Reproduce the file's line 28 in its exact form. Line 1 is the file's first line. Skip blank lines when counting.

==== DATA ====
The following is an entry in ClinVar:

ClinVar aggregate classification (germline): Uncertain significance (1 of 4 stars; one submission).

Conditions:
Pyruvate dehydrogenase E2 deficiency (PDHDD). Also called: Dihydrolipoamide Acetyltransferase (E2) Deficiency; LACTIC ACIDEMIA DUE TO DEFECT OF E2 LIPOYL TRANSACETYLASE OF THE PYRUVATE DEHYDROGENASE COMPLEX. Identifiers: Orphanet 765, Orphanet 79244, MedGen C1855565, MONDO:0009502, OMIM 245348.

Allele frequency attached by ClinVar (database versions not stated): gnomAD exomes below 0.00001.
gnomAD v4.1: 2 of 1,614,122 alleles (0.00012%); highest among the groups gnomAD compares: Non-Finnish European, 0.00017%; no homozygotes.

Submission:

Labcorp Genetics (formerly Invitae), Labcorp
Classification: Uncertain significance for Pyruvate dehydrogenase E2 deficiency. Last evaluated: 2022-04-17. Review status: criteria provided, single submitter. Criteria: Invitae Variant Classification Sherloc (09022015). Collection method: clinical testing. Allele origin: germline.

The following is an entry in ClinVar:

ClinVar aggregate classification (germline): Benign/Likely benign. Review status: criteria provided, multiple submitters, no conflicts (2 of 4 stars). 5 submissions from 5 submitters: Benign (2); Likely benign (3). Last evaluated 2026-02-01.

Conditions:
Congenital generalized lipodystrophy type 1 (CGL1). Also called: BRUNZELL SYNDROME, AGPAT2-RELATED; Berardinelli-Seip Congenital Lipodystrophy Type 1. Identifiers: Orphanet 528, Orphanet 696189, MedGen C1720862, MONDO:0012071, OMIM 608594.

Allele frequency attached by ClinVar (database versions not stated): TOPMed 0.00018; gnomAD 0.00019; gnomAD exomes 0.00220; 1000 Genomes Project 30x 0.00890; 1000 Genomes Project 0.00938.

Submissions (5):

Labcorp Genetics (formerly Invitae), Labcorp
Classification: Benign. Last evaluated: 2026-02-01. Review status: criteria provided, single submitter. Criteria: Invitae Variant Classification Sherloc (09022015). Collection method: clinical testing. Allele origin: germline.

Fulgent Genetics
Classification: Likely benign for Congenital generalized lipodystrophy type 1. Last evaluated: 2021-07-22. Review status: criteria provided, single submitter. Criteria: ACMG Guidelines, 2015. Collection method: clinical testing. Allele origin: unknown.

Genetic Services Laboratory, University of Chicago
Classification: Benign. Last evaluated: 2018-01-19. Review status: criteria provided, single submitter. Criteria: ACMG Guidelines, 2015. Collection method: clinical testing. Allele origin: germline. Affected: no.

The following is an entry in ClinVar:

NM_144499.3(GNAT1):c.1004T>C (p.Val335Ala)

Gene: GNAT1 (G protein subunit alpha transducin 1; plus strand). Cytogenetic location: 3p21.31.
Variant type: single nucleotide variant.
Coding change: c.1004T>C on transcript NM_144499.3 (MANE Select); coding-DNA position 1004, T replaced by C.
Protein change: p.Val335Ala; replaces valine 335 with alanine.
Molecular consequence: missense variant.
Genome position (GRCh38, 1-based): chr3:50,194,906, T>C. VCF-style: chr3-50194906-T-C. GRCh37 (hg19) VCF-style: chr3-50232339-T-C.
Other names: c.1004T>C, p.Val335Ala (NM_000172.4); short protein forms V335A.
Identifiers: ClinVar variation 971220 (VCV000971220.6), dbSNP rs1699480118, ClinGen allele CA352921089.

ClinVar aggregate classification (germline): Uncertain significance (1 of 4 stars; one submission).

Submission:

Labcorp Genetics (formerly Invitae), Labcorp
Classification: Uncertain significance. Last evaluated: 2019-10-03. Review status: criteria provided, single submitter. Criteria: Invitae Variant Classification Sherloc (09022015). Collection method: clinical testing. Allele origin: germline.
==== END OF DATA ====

Molecular consequence: missense variant.